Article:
Went to see Pat Benatar at Belly Up Aspen. #Ootd (at J Bar)
“I don’t like to play a part that I have played before…Now here I am, back doing it specifically, that’s actually the same person. And it is a long commitment, and at my age I have to decide, ‘Do I really want to do this? Do I really want to go on this journey? Because if not, I can go on another journey.’ So there was a lot inside me saying, ‘No, no, no, what’s the point? I’ve done it. Am I going to enjoy it? Am I going to find anything new in it?’ And against that, what persuaded me was could I bear the thought of somebody else playing Gandalf? Because it’s easily done. You put anyone in the outfit and they look like Gandalf. Not that clever. And a friend who said, ‘Ian, just think of those fans,’ who I am always going on about. I meet these little people, these eight year olds who love Gandalf. They love him. Not me, him. And she said, ‘You have to do it for them, don’t you?’ And that cleared my mind totally, so yeah. I couldn’t actually face talking to an eight year old and explaining why I didn’t want to be Gandalf again. Because he wanted me to be." - Sir Ian McKellen (x)
jim and jamie dutcher, determined to show “the hidden life of wolves”, lived for six years with a pack of wolves in the idaho wilderness of yellowstone. a constant but unobtrusive presence, the dutchers earned the unshakable trust of the wolves, and came to know them as complex, highly intelligent animals with distinct individual personalities, who are caring, playful and above all devoted to family.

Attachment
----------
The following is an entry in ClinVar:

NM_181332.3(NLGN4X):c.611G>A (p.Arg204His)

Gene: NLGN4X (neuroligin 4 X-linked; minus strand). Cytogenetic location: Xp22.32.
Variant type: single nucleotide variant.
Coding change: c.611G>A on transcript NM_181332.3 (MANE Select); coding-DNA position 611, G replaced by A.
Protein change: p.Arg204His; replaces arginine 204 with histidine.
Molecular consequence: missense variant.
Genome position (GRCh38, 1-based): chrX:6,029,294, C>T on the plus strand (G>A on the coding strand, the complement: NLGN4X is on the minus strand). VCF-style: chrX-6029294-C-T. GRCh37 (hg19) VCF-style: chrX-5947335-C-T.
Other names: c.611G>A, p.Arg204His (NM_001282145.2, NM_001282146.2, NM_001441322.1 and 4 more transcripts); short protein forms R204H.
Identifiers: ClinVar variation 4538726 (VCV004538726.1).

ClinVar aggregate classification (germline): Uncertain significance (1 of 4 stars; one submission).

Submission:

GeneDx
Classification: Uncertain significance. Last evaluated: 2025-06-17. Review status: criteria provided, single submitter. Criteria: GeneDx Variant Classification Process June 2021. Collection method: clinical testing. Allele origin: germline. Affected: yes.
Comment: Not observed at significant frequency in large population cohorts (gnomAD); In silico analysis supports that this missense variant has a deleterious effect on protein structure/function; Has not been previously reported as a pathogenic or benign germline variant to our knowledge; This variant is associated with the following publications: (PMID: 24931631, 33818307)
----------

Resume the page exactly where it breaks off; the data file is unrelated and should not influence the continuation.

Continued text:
"only a select few other species exhibit these same traits so clearly," they note. "they are capable of not only emotion but also real compassion. this is the view of the wolf that we want to share. …it is an animal that cares for its sick and desperately needs to be part of something bigger than itself - the pack. the bond a wolf has to its pack is certainly as strong as the bond a human being has to his or her family."
they add, “rarely did two wolves pass each other without playfully rubbing shoulders together or exchanging a brief lick. so often we would see two wolves relaxing together, curled up beside each other.” the dutchers also recount wolf behavior rarely documented: grief at the death of a pack mate; excitement over the birth of pups; and the shared role of raising young pack members.
but as the wolves struggle to reestablish their foothold in the american west, their public demonization continues. say the dutchers, “as we see wolves, once again, being shot, trapped and poisoned, we recognize that our unique experience, living with wolves, is unlikely to ever happen again, and for that reason we feel that we have an obligation to share the lives of these wolves we with the widest audience possible.”
it’s not just the wolves at stake, but the entire yellowstone ecosystem. wolves keep the elk gene pool strong (no other predator does this); they redistribute elk herds, allowing vegetation to recover along rivers and streams, which provides food for beavers; and they keep the number of coyotes in check, which helps to maintain populations of rodents, antelopes and birds of prey.